Chancellor Douglas A. Girod

Message: Helping today’s students become tomorrow’s leaders

Monday, November 23, 2015

At the University of Kansas, we are focused on educating leaders who will go on to make positive contributions to our society. We are fortunate to welcome one such leader, former President Bill Clinton, to our campus today to receive the 2015 Dole Leadership Prize.

This prize recognizes an individual whose public service inspires others, and President Clinton demonstrates this for our faculty, students, and staff. His work to balance the budget and to reach across the aisle was not always easy, but his ability to engage friend and foe alike highlighted the importance of practicing leadership.

This is a special moment for us. The opportunity to hear a former president speak is the kind of experience that KU provides its students as they learn what it takes to become leaders themselves. When President Clinton last visited KU in 2004, he challenged his audience not to agree with him, but to decide, and to think about his message.

“The most important thing you can get out of a university education is not any particular set of information or skills. It is the ability to think, to reason,” he said in his speech.

Clearly, learning to reason is an important part of becoming a leader. At KU, we are focused on preparing our students to address society’s grand challenges and to lead meaningful lives.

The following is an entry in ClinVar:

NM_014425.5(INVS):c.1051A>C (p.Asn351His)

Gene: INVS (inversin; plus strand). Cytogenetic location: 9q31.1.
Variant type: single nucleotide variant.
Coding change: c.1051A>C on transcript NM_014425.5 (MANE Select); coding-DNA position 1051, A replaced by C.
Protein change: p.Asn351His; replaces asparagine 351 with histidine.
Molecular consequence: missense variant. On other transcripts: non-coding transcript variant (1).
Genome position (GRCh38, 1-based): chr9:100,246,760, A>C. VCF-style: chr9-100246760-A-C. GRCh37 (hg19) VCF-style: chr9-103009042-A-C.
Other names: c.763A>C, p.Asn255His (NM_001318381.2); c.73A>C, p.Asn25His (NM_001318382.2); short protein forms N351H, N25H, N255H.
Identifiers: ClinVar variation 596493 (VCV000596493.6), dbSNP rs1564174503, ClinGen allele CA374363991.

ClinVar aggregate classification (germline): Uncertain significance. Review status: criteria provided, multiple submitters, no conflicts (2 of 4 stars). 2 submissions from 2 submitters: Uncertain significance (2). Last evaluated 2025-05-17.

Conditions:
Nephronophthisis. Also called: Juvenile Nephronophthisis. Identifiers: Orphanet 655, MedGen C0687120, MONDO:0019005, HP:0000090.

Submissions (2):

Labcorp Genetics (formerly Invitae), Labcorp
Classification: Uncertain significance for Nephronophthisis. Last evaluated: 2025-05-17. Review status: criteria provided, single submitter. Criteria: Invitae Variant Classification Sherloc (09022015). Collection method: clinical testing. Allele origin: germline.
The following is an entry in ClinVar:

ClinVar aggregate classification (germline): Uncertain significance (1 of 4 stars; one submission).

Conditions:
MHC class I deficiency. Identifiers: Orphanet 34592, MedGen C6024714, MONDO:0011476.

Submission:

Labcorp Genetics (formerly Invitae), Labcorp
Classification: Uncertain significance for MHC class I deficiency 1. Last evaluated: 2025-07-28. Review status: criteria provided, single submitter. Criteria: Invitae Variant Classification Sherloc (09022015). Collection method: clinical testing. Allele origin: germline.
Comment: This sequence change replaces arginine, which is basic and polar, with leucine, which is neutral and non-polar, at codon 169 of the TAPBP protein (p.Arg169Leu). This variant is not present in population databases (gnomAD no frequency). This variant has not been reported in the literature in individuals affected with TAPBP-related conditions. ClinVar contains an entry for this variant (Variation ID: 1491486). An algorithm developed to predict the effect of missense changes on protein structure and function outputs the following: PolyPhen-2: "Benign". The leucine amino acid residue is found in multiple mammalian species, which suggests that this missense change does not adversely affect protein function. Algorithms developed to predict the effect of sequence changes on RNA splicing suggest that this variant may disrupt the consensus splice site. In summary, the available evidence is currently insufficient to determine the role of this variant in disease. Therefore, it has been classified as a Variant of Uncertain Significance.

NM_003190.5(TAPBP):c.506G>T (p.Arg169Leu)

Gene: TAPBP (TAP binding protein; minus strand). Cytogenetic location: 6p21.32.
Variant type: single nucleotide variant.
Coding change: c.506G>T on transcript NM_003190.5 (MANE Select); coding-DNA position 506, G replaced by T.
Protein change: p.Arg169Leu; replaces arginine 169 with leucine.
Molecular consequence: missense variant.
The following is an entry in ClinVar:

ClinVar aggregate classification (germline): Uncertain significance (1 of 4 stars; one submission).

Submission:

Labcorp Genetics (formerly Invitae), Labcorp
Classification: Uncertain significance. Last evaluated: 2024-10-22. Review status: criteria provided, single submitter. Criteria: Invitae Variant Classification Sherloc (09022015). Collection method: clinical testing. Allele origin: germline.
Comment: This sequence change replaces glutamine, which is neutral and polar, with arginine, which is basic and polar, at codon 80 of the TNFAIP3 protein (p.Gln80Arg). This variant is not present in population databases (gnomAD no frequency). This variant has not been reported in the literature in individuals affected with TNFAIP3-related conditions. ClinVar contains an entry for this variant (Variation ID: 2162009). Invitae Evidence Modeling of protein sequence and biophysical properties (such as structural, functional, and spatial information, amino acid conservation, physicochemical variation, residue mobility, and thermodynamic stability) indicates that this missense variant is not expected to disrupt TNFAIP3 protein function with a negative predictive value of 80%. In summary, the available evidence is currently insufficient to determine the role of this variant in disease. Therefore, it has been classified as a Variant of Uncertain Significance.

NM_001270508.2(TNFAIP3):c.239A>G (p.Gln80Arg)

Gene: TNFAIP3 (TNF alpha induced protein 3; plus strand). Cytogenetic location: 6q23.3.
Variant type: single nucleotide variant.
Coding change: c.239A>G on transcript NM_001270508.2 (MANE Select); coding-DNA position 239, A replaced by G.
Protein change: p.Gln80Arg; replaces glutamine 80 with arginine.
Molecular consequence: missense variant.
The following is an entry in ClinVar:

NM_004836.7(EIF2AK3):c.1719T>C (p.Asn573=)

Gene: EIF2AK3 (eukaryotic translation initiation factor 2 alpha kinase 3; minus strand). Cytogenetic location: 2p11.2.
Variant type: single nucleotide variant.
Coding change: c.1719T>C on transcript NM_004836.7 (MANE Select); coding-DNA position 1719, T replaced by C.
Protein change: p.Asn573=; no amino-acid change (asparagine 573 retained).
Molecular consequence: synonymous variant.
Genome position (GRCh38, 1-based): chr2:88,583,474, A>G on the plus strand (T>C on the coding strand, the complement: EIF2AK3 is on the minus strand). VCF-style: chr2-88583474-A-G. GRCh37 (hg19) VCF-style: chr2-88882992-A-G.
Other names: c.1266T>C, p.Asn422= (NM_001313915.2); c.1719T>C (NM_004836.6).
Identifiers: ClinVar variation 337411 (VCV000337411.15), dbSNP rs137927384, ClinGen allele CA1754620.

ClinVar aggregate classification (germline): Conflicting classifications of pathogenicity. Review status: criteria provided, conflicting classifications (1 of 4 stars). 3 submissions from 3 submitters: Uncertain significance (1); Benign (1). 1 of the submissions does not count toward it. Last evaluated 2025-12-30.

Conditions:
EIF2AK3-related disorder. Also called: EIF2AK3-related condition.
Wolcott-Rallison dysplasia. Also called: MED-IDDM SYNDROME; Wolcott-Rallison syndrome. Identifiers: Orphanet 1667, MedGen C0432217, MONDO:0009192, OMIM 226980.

Programs like today’s lecture are a testament to the values of the Dole Institute of Politics’ namesake, Senator Robert Dole. This is true for many reasons, but it is especially notable that today’s Leadership Prize recipient ran against Dole in a presidential election. Dole and Clinton have demonstrated through their actions that political opponents do not need to be political enemies. Their friendship reminds us all that our differences are not always as great as they may seem, and exhibits qualities that made both of them excellent leaders.

It is my hope that students who take time to attend today’s speech will find ways to emulate President Clinton and Senator Dole by becoming leaders in their own communities. We have many such opportunities for interested students here at KU, from service learning opportunities through our KU Core educational goals to the volunteer opportunities provided through the Center for Community Outreach. I also encourage students to find their own ways to make our world more vibrant and prosperous for all of us.

As we continue our work to educate the next generation of leaders, I look forward to seeing our successes in the experiences of our students and alumni who have embraced the fact that all of us are part of something bigger than ourselves.


Bernadette Gray-Little

One of 34 U.S. public institutions in the prestigious Association of American Universities
44 nationally ranked graduate programs.
—U.S. News & World Report
Top 50 nationwide for size of library collection.
5th nationwide for service to veterans —"Best for Vets: Colleges," Military Times
Chancellor's Vision

The mission of the University of Kansas is to lift students and society by educating leaders, building healthy communities, and making discoveries that change the world.

We will do that by raising the expectations we have for ourselves, the aspirations we have for our state, and the hopes we have for our world.